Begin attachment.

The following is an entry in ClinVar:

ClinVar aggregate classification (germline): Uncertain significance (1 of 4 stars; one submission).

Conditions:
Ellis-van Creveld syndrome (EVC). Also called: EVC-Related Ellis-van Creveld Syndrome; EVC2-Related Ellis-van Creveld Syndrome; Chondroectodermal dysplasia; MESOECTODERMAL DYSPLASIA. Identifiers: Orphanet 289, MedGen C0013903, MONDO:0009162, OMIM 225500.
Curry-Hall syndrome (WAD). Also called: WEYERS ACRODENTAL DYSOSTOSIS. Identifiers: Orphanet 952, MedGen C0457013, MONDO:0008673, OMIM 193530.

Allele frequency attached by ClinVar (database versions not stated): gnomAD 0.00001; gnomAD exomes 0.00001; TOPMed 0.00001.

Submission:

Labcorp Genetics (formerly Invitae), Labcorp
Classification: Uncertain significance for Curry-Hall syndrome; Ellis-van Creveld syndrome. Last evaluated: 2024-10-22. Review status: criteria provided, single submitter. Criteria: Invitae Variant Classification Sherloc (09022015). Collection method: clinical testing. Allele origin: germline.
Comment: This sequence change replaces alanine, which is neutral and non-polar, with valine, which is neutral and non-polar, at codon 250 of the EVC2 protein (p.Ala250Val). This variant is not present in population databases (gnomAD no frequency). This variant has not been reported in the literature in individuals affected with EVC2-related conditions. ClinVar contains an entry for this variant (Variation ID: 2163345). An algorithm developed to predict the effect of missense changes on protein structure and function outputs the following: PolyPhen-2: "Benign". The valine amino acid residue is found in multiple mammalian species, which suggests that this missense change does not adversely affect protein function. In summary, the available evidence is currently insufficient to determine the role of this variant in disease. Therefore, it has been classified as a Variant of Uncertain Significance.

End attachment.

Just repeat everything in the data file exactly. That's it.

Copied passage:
The following is an entry in ClinVar:

ClinVar aggregate classification (germline): Uncertain significance (1 of 4 stars; one submission).

Conditions:
Ellis-van Creveld syndrome (EVC). Also called: EVC-Related Ellis-van Creveld Syndrome; EVC2-Related Ellis-van Creveld Syndrome; Chondroectodermal dysplasia; MESOECTODERMAL DYSPLASIA. Identifiers: Orphanet 289, MedGen C0013903, MONDO:0009162, OMIM 225500.
Curry-Hall syndrome (WAD). Also called: WEYERS ACRODENTAL DYSOSTOSIS. Identifiers: Orphanet 952, MedGen C0457013, MONDO:0008673, OMIM 193530.

Allele frequency attached by ClinVar (database versions not stated): gnomAD 0.00001; gnomAD exomes 0.00001; TOPMed 0.00001.

Submission:

Labcorp Genetics (formerly Invitae), Labcorp
Classification: Uncertain significance for Curry-Hall syndrome; Ellis-van Creveld syndrome. Last evaluated: 2024-10-22. Review status: criteria provided, single submitter. Criteria: Invitae Variant Classification Sherloc (09022015). Collection method: clinical testing. Allele origin: germline.
Comment: This sequence change replaces alanine, which is neutral and non-polar, with valine, which is neutral and non-polar, at codon 250 of the EVC2 protein (p.Ala250Val). This variant is not present in population databases (gnomAD no frequency). This variant has not been reported in the literature in individuals affected with EVC2-related conditions. ClinVar contains an entry for this variant (Variation ID: 2163345). An algorithm developed to predict the effect of missense changes on protein structure and function outputs the following: PolyPhen-2: "Benign". The valine amino acid residue is found in multiple mammalian species, which suggests that this missense change does not adversely affect protein function. In summary, the available evidence is currently insufficient to determine the role of this variant in disease. Therefore, it has been classified as a Variant of Uncertain Significance.